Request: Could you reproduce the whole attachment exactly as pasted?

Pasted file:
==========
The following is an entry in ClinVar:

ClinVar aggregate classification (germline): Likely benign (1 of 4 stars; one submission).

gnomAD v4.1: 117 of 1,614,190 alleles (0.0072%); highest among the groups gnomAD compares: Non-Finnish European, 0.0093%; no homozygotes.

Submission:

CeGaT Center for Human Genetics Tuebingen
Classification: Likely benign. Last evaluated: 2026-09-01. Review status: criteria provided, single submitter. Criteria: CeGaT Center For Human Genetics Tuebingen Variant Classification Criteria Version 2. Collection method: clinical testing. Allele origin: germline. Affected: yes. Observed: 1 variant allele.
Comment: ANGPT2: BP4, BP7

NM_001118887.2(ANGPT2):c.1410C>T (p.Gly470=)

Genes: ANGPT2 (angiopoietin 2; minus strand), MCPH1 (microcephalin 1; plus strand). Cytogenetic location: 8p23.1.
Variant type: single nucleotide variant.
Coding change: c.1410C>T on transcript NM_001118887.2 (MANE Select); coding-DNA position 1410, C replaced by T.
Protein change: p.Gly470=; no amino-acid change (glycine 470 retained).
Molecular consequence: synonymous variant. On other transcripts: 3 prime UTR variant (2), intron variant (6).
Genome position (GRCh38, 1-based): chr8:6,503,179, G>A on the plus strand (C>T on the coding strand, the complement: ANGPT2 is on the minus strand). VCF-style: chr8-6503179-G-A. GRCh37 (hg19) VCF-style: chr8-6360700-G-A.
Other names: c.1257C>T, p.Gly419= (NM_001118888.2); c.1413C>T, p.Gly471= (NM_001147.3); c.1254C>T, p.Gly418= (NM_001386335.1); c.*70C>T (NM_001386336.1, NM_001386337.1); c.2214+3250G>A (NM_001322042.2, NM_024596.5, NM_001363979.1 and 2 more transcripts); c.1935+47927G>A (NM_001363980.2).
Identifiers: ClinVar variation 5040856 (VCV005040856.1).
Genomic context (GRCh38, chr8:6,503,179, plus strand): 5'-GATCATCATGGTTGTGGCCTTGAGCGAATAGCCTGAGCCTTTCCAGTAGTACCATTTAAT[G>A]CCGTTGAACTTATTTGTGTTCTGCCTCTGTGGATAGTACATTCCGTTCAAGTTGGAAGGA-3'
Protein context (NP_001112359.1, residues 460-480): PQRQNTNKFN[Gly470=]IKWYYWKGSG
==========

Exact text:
The following is an entry in ClinVar:

ClinVar aggregate classification (germline): Likely benign (1 of 4 stars; one submission).

gnomAD v4.1: 117 of 1,614,190 alleles (0.0072%); highest among the groups gnomAD compares: Non-Finnish European, 0.0093%; no homozygotes.

Submission:

CeGaT Center for Human Genetics Tuebingen
Classification: Likely benign. Last evaluated: 2026-09-01. Review status: criteria provided, single submitter. Criteria: CeGaT Center For Human Genetics Tuebingen Variant Classification Criteria Version 2. Collection method: clinical testing. Allele origin: germline. Affected: yes. Observed: 1 variant allele.
Comment: ANGPT2: BP4, BP7

NM_001118887.2(ANGPT2):c.1410C>T (p.Gly470=)

Genes: ANGPT2 (angiopoietin 2; minus strand), MCPH1 (microcephalin 1; plus strand). Cytogenetic location: 8p23.1.
Variant type: single nucleotide variant.
Coding change: c.1410C>T on transcript NM_001118887.2 (MANE Select); coding-DNA position 1410, C replaced by T.
Protein change: p.Gly470=; no amino-acid change (glycine 470 retained).
Molecular consequence: synonymous variant. On other transcripts: 3 prime UTR variant (2), intron variant (6).
Genome position (GRCh38, 1-based): chr8:6,503,179, G>A on the plus strand (C>T on the coding strand, the complement: ANGPT2 is on the minus strand). VCF-style: chr8-6503179-G-A. GRCh37 (hg19) VCF-style: chr8-6360700-G-A.
Other names: c.1257C>T, p.Gly419= (NM_001118888.2); c.1413C>T, p.Gly471= (NM_001147.3); c.1254C>T, p.Gly418= (NM_001386335.1); c.*70C>T (NM_001386336.1, NM_001386337.1); c.2214+3250G>A (NM_001322042.2, NM_024596.5, NM_001363979.1 and 2 more transcripts); c.1935+47927G>A (NM_001363980.2).
Identifiers: ClinVar variation 5040856 (VCV005040856.1).
Genomic context (GRCh38, chr8:6,503,179, plus strand): 5'-GATCATCATGGTTGTGGCCTTGAGCGAATAGCCTGAGCCTTTCCAGTAGTACCATTTAAT[G>A]CCGTTGAACTTATTTGTGTTCTGCCTCTGTGGATAGTACATTCCGTTCAAGTTGGAAGGA-3'
Protein context (NP_001112359.1, residues 460-480): PQRQNTNKFN[Gly470=]IKWYYWKGSG